Point is, unless you want to spring for long cables and signal amplifiers AND deal with long wire runs AND trying to hide those wires AND have limited flexibility, the HTPC should be in the living room.
I am not sure how long a DVI cable can run but I know people run longer than 2M. RGB/RGBHV/Component can run hundreds of feed without problems. Not sure how long toslink will run but spdif/coax will run hundreds of feet too. Both RGB or spdif will run those distances with out any kind of signal amp.


I think you are correct on the usb and fw, if I could figure out how to run either of those on cat5e I would love to see how far I could drive them. The main thing I am missing in each of the rooms is a USB or a FW connector.


Regards,


Brian
 

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Quote:
Originally posted by btmoore
I use a Airboard and a Gyron mouse and keyboard.
Hi Brian,


Do you know how the Airboard/Gyron compares to the Logitech with respect to ability to maintain a consistent connection with the receiver through the house?


Also are you able to leave an Airboard/Gyron combo in each room?


Thanks,


David
 

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Quote:
Originally posted by djordan
Hi Brian,


Do you know how the Airboard/Gyron compares to the Logitech with respect to ability to maintain a consistent connection with the receiver through the house?


Also are you able to leave an Airboard/Gyron combo in each room?


Thanks,


David
Not sure which logitech you are talking about but my experience with logitech RF mice and keyboard is they have a fairly short range. I am using an optical logitech mouse/keyboard in my office, it works great but it is large and has a very short range. The Gyron is a fantastic solution, I am using the 25 foot version and it appears to work for a much longer distance than it is rated. From my living room I am just at the end of the range of the mouse, the keyboard seems to have a longer range. It would be nice if I could figure out how to boost the gain on the receiver another 10 or 15 feet it would be perfect. I may just break down and purchase the 100 foot version for a second one, I need another one anyways they are just about $200 more. On a side point the Gyron mouse is an idal mouse for the HTPC, the Gyro mode is ideal for a HTPC.


As far as using the airboard and the gyron at the same time, yes you can. I am using the airboard right now, which is being picked up by the xantech IR receiver and sent to the av closet. I am only using the PS/2 keyboard input and not the mouse as it is a db9 serial connector and I ran out of serial ports. I tried a db9 to din mouse converter but it did not appear to work, but I also did not try too hard as the main purpose of the Airboard was for sending keyboard command via my pronto. On a side point I think the Gyron manual said you can have 8 Gyron's attached to the computer at the same time but only 2 can be used at the same time.


Regards,


Brian
 

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by the way, dvi cables can run 10 metres with good cable. they can run longer but it's much more expensive as you can see there :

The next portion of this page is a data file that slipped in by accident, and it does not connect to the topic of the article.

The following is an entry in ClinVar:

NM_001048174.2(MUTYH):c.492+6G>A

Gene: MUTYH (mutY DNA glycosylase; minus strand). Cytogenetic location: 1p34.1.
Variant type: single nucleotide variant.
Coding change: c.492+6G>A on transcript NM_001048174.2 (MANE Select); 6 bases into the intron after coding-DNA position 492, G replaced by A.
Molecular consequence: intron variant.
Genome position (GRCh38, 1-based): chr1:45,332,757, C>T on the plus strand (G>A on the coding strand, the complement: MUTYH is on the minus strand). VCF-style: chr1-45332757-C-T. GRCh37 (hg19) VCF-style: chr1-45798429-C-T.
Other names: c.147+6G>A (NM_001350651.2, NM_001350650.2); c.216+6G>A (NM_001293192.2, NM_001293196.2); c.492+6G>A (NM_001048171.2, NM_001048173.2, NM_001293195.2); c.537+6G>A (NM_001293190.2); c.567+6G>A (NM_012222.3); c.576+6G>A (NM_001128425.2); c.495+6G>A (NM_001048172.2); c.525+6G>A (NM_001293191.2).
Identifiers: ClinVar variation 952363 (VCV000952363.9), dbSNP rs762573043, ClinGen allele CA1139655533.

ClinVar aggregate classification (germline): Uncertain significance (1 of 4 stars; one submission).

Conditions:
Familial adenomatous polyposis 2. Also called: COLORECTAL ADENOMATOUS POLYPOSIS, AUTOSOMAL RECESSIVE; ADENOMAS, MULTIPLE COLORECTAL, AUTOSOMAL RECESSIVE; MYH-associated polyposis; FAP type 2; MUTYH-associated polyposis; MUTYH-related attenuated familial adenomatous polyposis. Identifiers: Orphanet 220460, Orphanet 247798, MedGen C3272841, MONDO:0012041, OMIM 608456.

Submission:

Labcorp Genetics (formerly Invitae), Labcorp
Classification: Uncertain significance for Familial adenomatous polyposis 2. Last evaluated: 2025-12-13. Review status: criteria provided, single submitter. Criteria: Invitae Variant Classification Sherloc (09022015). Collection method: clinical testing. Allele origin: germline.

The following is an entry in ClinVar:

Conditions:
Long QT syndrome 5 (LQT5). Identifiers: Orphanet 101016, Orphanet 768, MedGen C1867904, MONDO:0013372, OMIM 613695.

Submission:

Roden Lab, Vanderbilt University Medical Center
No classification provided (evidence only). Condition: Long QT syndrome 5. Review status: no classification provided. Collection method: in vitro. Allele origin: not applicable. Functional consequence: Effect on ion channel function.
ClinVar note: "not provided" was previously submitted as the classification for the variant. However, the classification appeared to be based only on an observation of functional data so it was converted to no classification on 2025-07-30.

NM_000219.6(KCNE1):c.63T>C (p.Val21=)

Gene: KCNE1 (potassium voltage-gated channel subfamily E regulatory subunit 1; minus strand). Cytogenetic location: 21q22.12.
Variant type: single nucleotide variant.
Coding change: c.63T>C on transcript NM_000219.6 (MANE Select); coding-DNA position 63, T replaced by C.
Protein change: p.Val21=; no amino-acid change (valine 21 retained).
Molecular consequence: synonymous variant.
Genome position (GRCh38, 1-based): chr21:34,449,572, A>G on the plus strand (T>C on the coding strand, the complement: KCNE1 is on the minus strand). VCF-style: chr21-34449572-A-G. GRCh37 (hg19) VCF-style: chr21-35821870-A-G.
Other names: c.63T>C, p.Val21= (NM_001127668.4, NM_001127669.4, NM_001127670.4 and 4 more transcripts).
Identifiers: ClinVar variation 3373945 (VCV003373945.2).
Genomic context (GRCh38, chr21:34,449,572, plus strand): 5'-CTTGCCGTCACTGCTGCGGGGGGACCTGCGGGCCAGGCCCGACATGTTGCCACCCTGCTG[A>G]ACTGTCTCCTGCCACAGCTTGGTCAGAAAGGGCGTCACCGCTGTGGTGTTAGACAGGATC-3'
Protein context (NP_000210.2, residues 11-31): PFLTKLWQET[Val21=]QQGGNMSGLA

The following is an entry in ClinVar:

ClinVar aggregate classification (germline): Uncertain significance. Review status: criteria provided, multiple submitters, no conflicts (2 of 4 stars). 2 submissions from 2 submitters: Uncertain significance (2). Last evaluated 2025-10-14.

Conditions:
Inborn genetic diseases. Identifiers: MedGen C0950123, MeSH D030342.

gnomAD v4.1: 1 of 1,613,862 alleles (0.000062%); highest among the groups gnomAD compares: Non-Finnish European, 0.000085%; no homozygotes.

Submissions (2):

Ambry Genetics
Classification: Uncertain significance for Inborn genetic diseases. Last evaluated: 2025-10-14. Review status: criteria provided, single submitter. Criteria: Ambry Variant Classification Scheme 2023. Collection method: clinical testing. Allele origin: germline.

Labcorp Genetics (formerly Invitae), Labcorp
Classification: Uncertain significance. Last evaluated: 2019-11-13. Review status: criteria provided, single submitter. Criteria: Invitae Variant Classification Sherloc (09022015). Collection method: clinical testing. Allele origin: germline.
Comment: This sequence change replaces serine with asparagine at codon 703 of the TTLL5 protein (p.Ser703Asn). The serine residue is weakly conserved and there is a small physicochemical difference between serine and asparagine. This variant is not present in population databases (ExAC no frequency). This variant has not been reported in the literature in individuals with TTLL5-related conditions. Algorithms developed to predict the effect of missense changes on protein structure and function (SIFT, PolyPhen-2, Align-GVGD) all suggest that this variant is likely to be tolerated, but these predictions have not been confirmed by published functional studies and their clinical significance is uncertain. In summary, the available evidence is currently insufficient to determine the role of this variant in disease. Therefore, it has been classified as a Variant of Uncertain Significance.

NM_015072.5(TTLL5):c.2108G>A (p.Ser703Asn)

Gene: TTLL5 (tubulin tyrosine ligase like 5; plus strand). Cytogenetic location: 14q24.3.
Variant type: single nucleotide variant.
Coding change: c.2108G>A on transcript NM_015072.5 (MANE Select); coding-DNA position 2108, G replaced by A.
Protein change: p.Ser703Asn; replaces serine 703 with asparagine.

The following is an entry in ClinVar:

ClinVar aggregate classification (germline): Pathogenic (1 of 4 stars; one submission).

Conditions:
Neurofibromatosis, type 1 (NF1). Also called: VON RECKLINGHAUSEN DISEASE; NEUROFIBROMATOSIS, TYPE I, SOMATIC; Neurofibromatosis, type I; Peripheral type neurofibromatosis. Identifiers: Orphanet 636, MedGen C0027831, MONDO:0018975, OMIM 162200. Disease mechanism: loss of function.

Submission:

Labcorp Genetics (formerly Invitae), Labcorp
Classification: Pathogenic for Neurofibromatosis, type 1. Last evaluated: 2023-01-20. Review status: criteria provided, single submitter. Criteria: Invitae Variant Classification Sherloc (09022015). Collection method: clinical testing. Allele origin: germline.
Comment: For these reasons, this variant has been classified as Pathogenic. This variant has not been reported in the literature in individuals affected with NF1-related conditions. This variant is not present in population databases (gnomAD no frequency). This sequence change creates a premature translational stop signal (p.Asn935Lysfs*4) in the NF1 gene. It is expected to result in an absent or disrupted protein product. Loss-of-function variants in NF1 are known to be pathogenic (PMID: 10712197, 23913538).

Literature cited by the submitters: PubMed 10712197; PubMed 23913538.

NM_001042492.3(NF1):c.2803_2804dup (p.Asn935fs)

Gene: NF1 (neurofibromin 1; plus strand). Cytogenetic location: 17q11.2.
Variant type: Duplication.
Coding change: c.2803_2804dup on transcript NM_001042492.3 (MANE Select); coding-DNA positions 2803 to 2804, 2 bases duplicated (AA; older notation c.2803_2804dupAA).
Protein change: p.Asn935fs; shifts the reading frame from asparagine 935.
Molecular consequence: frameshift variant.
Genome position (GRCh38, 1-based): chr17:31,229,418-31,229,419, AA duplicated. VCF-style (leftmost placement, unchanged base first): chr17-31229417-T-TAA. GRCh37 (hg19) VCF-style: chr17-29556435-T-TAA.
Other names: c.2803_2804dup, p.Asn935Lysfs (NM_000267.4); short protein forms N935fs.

long lenght dvi cable
 

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Quote:
Originally posted by Ye110man
isn't one of the points of having a htpc to replace the stand-alone dvd player?
Yes, sort of, but just because I added a HTPC doesn't mean I throw out my DVD players, I have owned the DVD players much longer that the HTPC. Since I have the DVD player and the HTPC both on the matrix switchers I can be using the HTPC for HD recording/viewing, browsing the net, running descaler, etc in one room while the DVD player can be used in another room. If I tossed out the DVD player that would mean that when the PC was in use you can't watch a movie.


Regards,


Brian
 

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Quote:
Originally posted by btmoore
The Gyron is a fantastic solution...
I think that points me in the right direction. (no pun intended)

Thanks for the great info Brian.


david
 

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I'm tucking mine under the stairwell in my media area. Thankfully it is right next to where my gear is going so at best I'll need maybe 3-5' longer cables to make it pretty.


And it's not too hard to build a quiet PC, a few well selected fans and gear and you can have a damn quiet system.


I'm making mine quiet but I'll be taking advantage of it being recessed into the wall to help me out too. :D
 

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I've got mine in a closet of a room adjacent to the living/theater room. Having it there did require a bit more investment in infrastructure: A VGA splitter to split the signal to the projector and the monitor/keyboard in the bedroom. An IR Airboard keyboard (but that would have been necessary anyway). A Xantech IR repeater system that would have been necessary anyway for other IR equipment in that closet. A pair of dolby digital converters: the first converts toslink to coax, then I run the coax canare L-4CFB cable about 25 feet and then use another converter to convert back to toslink. The converters only cost about $25 each.


To me it is well worth it; I like having my living room as "ungeeky" as possible, and so this makes it possible to have the best of both worlds.


VGA cables can be bought very cheaply from places like cablestogo.com in long lengths with good coax quality.